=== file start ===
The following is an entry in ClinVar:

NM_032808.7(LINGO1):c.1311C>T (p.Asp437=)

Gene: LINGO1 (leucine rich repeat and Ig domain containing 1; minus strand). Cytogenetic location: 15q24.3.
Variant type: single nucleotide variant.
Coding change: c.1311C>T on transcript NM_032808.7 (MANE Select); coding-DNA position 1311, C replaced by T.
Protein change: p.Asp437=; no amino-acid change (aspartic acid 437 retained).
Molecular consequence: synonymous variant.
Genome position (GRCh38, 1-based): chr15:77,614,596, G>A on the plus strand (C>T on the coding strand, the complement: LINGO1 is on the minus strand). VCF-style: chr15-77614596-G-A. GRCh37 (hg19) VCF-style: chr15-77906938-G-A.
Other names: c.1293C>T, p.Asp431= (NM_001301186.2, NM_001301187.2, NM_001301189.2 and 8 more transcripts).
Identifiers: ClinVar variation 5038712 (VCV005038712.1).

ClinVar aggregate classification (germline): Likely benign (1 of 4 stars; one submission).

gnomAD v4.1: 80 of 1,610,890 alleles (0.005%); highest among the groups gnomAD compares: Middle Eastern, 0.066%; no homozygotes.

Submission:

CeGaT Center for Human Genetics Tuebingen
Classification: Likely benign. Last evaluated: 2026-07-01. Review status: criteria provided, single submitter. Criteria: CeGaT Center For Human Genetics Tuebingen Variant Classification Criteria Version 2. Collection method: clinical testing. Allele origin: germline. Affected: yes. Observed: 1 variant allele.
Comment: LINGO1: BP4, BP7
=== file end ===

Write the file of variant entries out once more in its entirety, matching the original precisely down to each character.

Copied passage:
The following is an entry in ClinVar:

NM_032808.7(LINGO1):c.1311C>T (p.Asp437=)

Gene: LINGO1 (leucine rich repeat and Ig domain containing 1; minus strand). Cytogenetic location: 15q24.3.
Variant type: single nucleotide variant.
Coding change: c.1311C>T on transcript NM_032808.7 (MANE Select); coding-DNA position 1311, C replaced by T.
Protein change: p.Asp437=; no amino-acid change (aspartic acid 437 retained).
Molecular consequence: synonymous variant.
Genome position (GRCh38, 1-based): chr15:77,614,596, G>A on the plus strand (C>T on the coding strand, the complement: LINGO1 is on the minus strand). VCF-style: chr15-77614596-G-A. GRCh37 (hg19) VCF-style: chr15-77906938-G-A.
Other names: c.1293C>T, p.Asp431= (NM_001301186.2, NM_001301187.2, NM_001301189.2 and 8 more transcripts).
Identifiers: ClinVar variation 5038712 (VCV005038712.1).

ClinVar aggregate classification (germline): Likely benign (1 of 4 stars; one submission).

gnomAD v4.1: 80 of 1,610,890 alleles (0.005%); highest among the groups gnomAD compares: Middle Eastern, 0.066%; no homozygotes.

Submission:

CeGaT Center for Human Genetics Tuebingen
Classification: Likely benign. Last evaluated: 2026-07-01. Review status: criteria provided, single submitter. Criteria: CeGaT Center For Human Genetics Tuebingen Variant Classification Criteria Version 2. Collection method: clinical testing. Allele origin: germline. Affected: yes. Observed: 1 variant allele.
Comment: LINGO1: BP4, BP7